Construction of Vostochny has been underway for a decade and is still not finished. Costs have risen as a result and are now over five billion dollars. The corruption uncovered so far involved dozens of officials stealing nearly $200 million. About a third of that was recovered before it could disappear into offshore bank accounts or investments. New regulations have been enacted to make it more difficult for officials to set up offshore bank accounts or invest personal funds outside Russia. These investigations and prosecutions have been underway since 2014 and since then nearly 20,000 violations have been uncovered. Many of these were due to incompetence or sloppy managements. Too many of these violations were criminal in nature, involving theft or misuse of government funds.
The Russian space program is run by Roscosmos, a state-owned corporation that has a budget of nearly three billion dollars a year and provides employment for about 250,000 people, including the many contractors employed. Russian officials have noted that the United States gets by with about 30 percent as many people. More importantly Roscosmos has not been able to offer competitive pay to attract and retain qualified personnel. Since 1992, when the post-Cold War version of Roscosmos was created, personnel quality has kept declining and the average age of personnel has risen. The end of the Soviet Union meant the end of a state-run economy. Russia as a whole prospered once people could work for whoever could offer them the best pay and professional opportunities. Roscosmos was seen as an employer of last resort for scientific and engineering personnel and those who manage that kind of work.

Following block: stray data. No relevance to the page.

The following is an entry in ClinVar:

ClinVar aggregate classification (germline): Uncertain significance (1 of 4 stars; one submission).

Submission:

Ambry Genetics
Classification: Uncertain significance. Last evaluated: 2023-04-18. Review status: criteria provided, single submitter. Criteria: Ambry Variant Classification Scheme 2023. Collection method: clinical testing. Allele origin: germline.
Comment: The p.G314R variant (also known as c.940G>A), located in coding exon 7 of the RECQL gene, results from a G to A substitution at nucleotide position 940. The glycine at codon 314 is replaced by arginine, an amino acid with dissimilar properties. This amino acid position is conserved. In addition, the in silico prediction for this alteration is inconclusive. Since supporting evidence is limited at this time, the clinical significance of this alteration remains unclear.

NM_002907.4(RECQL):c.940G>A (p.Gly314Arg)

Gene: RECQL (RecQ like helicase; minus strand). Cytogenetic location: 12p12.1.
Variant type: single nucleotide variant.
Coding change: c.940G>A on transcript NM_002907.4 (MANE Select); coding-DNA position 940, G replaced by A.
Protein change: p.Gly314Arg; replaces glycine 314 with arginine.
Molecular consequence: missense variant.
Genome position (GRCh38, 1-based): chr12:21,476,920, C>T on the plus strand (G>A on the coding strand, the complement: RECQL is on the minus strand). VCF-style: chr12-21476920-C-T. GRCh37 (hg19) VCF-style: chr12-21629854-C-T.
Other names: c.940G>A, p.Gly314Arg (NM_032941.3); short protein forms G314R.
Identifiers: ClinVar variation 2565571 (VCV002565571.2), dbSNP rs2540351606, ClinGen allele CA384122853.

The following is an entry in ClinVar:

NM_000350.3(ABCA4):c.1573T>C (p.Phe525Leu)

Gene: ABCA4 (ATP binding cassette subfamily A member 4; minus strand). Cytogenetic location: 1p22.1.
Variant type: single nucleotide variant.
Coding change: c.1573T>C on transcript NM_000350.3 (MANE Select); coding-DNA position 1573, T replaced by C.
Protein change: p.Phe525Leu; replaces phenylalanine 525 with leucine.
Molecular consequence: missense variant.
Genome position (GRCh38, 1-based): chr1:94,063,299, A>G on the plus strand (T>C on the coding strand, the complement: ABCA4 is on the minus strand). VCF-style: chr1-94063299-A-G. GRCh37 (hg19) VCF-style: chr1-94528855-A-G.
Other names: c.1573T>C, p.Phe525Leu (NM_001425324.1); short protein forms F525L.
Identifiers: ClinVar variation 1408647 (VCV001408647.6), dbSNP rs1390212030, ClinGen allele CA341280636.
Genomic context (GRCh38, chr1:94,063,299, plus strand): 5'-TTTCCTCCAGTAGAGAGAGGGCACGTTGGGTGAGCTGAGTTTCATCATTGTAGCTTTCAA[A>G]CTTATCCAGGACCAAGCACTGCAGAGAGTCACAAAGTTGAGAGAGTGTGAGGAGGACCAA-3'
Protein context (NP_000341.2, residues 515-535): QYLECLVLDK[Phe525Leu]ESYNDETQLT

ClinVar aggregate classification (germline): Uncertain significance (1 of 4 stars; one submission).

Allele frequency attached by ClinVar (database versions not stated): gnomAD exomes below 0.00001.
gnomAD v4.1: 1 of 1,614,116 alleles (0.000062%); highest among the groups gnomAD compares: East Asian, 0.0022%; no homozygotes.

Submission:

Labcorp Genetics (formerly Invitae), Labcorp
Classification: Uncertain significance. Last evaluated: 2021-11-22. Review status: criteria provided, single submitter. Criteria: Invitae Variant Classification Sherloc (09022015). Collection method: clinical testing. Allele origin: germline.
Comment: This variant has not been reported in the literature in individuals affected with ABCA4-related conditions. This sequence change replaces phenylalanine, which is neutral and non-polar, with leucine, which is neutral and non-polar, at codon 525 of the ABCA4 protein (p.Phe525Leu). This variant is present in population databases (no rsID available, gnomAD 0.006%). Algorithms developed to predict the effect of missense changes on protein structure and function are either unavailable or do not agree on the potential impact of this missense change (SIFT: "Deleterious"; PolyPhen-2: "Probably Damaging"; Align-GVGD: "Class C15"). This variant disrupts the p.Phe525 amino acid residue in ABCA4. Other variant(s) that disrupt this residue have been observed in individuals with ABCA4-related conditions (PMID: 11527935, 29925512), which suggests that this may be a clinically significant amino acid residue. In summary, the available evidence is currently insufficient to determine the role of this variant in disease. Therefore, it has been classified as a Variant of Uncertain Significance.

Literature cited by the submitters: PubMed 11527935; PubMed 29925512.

Most of the damage at major projects like Vostochny were the result of incompetence but a lot of the poor work was deliberate. That was the case when the use of substandard materials was involved. This occurred with a new launch pad and the defective concrete that had to be laboriously removed and replaced with concrete capable of handling large rocket launches. Another major source of corruption involved payroll, as in reporting more workers working more hours that was actually the case. Procurement was another profitable area for the corrupt as items that did not exist or were substandard were paid for rather than what was needed.